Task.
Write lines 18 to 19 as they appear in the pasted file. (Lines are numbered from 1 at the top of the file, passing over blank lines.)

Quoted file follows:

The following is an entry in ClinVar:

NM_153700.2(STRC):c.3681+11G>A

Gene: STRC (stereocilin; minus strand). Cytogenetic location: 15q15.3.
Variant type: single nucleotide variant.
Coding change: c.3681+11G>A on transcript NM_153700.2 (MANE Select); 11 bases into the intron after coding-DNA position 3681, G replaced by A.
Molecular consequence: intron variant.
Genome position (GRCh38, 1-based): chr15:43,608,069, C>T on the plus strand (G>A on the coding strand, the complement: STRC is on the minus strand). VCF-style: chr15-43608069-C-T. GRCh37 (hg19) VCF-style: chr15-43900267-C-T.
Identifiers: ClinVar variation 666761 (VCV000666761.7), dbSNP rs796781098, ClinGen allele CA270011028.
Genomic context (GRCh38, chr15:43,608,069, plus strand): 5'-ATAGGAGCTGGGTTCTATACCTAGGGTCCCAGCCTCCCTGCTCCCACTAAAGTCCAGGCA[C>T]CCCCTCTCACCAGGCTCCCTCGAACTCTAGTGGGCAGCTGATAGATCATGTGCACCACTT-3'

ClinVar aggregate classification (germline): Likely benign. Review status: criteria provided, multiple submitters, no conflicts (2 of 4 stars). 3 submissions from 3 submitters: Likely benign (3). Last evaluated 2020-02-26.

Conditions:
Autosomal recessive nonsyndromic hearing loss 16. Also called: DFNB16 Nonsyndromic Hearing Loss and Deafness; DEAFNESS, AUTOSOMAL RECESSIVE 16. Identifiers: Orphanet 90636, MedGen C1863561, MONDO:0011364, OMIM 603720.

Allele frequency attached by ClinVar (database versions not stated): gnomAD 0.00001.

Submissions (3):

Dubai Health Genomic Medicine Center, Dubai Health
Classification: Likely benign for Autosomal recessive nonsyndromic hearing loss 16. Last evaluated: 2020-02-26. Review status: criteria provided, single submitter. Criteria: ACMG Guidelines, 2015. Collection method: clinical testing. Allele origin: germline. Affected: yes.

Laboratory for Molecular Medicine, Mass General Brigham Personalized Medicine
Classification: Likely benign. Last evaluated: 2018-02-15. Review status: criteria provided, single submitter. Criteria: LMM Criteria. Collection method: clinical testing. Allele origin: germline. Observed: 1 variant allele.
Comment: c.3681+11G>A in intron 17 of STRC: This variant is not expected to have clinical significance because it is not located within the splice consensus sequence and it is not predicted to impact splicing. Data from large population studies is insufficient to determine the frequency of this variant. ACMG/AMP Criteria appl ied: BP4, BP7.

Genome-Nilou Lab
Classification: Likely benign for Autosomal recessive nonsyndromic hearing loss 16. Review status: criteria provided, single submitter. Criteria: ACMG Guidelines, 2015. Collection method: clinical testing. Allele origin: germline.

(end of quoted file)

Classification: Likely benign. Last evaluated: 2018-02-15. Review status: criteria provided, single submitter. Criteria: LMM Criteria. Collection method: clinical testing. Allele origin: germline. Observed: 1 variant allele.
Comment: c.3681+11G>A in intron 17 of STRC: This variant is not expected to have clinical significance because it is not located within the splice consensus sequence and it is not predicted to impact splicing. Data from large population studies is insufficient to determine the frequency of this variant. ACMG/AMP Criteria appl ied: BP4, BP7.